Finance
What a shift in currency could mean for Kiwi businesses
By Sheldon Slabbert.
 
The Kiwi dollar has recently received a lot of attention having moved about 10% in January alone. Currently, it is stabilising, however uncertainty always looms as a number of domestic and global factors can have a significant influence over the Kiwi dollar’s direction. 
Global central banks are adding another level of uncertainty. Seventeen central banks cut interest rates during January and February. Ironically, their monetary policies are partly motivated by them trying to smooth out the business cycle. We are in an environment where countries are devaluing their currencies in an effort to create inflation and to achieve a competitive advantage for domestic exports. The so-called ”currency wars”.  In New Zealand, the Reserve Bank has kept rates at current levels, and the economy is on a steady footing, but the unintended consequences of foreign central bank policies pose a concern.
The high volatility in markets has caught many businesses by surprise. Businesses need to be aware that there are a lot of factors outside of their control and it is vital to have an appropriate risk management plan in place. Recently, we saw the value of the Euro plunge against the Swiss franc, following the removal of the peg between the Franc and Euro. This had flow-on effects across most markets, not just in currencies. Denmark may be the next to be forced to drop their currency peg.  
High volatility brings uncertainty and businesses need certainty to be able to plan and grow. In New Zealand, the current environment presents great opportunities; businesses that are proactive and aware of opportunities in the broader market are better able to apply their resources more effectively, improve returns and be competitive in a more global marketplace. Currently, low commodity prices and a relatively strong New Zealand Dollar presents an opportunity to buy raw materials or goods for future use before our Dollar devalues (as many analysts are forecasting) and rates of interest earned are dismal. Hedging currency risk and associated market risks for those sensitive to commodity prices is essential.
The sharp drop in oil prices is another example of the growing uncertainty in the markets. This presents business with its own set of risks and opportunities. Many have asked if the lower oil price is a positive or a negative for businesses. I imagine it depends on which sector you are in or invested in.  Broadly speaking, consumers have more expendable income and depending on how they use this, it can provide a lift to the wider economy. However, one also has to keep in mind the huge amount of debt tied to the Shale Oil Industry - the job cuts, lower capital expenditures by energy companies and possible debt defaults which could have a huge impact on banks and bondholders. So we will have to wait and see what the real net effects are over the next six to 12 months.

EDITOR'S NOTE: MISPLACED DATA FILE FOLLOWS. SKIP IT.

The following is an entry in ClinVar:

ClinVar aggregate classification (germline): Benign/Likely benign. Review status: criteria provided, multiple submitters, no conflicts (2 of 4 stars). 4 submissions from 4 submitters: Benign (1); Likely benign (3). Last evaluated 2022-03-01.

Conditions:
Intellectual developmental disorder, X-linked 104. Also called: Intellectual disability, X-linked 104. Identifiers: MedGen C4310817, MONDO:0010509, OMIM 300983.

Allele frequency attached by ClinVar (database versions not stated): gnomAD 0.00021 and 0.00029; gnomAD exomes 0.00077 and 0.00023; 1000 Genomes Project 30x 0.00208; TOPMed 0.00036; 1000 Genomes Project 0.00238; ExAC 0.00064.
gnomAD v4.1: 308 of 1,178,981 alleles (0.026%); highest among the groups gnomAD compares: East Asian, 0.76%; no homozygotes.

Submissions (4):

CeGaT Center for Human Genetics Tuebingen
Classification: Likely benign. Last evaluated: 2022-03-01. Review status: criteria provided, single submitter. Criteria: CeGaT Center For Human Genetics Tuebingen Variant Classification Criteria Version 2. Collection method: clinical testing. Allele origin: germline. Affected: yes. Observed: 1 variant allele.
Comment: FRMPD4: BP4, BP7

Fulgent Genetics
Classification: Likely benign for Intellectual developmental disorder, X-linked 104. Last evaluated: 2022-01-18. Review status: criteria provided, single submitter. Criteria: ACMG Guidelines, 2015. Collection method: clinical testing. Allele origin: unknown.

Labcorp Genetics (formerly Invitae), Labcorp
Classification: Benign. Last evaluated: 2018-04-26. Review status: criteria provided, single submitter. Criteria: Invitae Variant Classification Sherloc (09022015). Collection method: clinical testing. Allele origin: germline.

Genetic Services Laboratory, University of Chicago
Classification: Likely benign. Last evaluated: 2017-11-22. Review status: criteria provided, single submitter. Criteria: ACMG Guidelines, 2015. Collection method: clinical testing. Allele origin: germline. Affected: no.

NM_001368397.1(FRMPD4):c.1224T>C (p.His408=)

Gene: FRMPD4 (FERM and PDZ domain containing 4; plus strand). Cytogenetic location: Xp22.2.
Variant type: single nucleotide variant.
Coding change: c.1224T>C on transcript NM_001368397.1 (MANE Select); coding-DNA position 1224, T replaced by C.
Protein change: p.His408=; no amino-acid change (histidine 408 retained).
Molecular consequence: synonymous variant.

Inflation, and how it will impact their business and the flow on effect it will have on consumer behaviour, is another aspect that businesses and investors should consider. Deflation is the term being mentioned by central banks as the number one enemy. However for the first time in history we have almost every central bank, globally, actively pursuing inflation. My concern is that they will at some point hit the mark but be unable to contain the amount of inflation created through their negative interest rate policies and trillions of dollars of stimulus. 
Inflation is already showing up in emerging markets. In developed markets we have seen huge asset price inflation but inflation is also visible in other forms such as “shrinkflation” and “buyflation”. Shrinkflation is when a company sells the same product at the same price but give you less, for example, a 250g chocolate bar is now 220g. Buyflation, is the prices of nondiscretionary items (things we have to buy) going up, like school fees, groceries, insurance premiums, traffic fines etc. Inflation is on the way up, just not in the metrics used by most central banks.  Businesses should look to perform a stress test of their operations at higher rates of inflation. 
 
Parity with the AUD
AUD/NZD parity has recently come into the spotlight. Interest rates will be a big driver for the Kiwi. Should we remain at 3.5% for longer and Australia continue to cut, then we may well achieve parity. The overcapacity in China will be a drag on the Australian resource sector for some time longer. In New Zealand the recent dairy auction volumes fell to 23,000 tonnes from 28,000 tonnes at last auction. So it is no surprise that the prices were higher. Fonterra has maintained the payout to farmers at $4.70. Farm income may stabilise this year and they can likely sustain a short downturn after a few bumper seasons. Russian imports of our products are another wild card that may boost domestic performance. 
The Kiwi dollar is on a better footing than our neighbours and we may reach parity. The Kiwi is likely to remain more resilient against our trading partners while we offer attractive yields in a low to negative interest rate environment. Should our yields no longer be as favourable I believe we can expect big shifts in the Kiwi. Businesses should always be conscious of the Kiwi’s movements in order to take advantage of opportunities or minimise the risk that could impact their business operations.
 
Sheldon Slabbert is the New Zealand sales trader at CMC Markets New Zealand and has over 15 years experience in financial markets. 
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